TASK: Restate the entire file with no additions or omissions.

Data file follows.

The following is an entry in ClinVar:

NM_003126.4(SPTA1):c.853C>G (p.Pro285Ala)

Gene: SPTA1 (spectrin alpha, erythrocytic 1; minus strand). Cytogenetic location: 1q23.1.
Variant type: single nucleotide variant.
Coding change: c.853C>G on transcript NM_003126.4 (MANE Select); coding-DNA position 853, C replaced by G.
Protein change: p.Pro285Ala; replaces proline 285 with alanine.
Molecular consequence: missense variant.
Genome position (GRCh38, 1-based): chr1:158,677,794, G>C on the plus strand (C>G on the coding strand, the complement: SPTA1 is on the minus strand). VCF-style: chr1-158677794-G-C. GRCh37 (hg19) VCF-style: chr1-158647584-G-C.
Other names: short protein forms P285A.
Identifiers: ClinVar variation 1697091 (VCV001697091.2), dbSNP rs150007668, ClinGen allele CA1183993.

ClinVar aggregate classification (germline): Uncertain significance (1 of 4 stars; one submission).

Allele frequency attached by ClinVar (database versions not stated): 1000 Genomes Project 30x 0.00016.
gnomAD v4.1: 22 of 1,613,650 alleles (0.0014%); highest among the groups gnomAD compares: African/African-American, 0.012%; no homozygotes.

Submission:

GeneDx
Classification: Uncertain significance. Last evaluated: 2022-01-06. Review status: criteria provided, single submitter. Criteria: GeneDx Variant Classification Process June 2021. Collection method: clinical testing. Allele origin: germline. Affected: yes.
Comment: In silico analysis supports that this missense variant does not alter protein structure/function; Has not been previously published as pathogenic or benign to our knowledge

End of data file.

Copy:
The following is an entry in ClinVar:

NM_003126.4(SPTA1):c.853C>G (p.Pro285Ala)

Gene: SPTA1 (spectrin alpha, erythrocytic 1; minus strand). Cytogenetic location: 1q23.1.
Variant type: single nucleotide variant.
Coding change: c.853C>G on transcript NM_003126.4 (MANE Select); coding-DNA position 853, C replaced by G.
Protein change: p.Pro285Ala; replaces proline 285 with alanine.
Molecular consequence: missense variant.
Genome position (GRCh38, 1-based): chr1:158,677,794, G>C on the plus strand (C>G on the coding strand, the complement: SPTA1 is on the minus strand). VCF-style: chr1-158677794-G-C. GRCh37 (hg19) VCF-style: chr1-158647584-G-C.
Other names: short protein forms P285A.
Identifiers: ClinVar variation 1697091 (VCV001697091.2), dbSNP rs150007668, ClinGen allele CA1183993.

ClinVar aggregate classification (germline): Uncertain significance (1 of 4 stars; one submission).

Allele frequency attached by ClinVar (database versions not stated): 1000 Genomes Project 30x 0.00016.
gnomAD v4.1: 22 of 1,613,650 alleles (0.0014%); highest among the groups gnomAD compares: African/African-American, 0.012%; no homozygotes.

Submission:

GeneDx
Classification: Uncertain significance. Last evaluated: 2022-01-06. Review status: criteria provided, single submitter. Criteria: GeneDx Variant Classification Process June 2021. Collection method: clinical testing. Allele origin: germline. Affected: yes.
Comment: In silico analysis supports that this missense variant does not alter protein structure/function; Has not been previously published as pathogenic or benign to our knowledge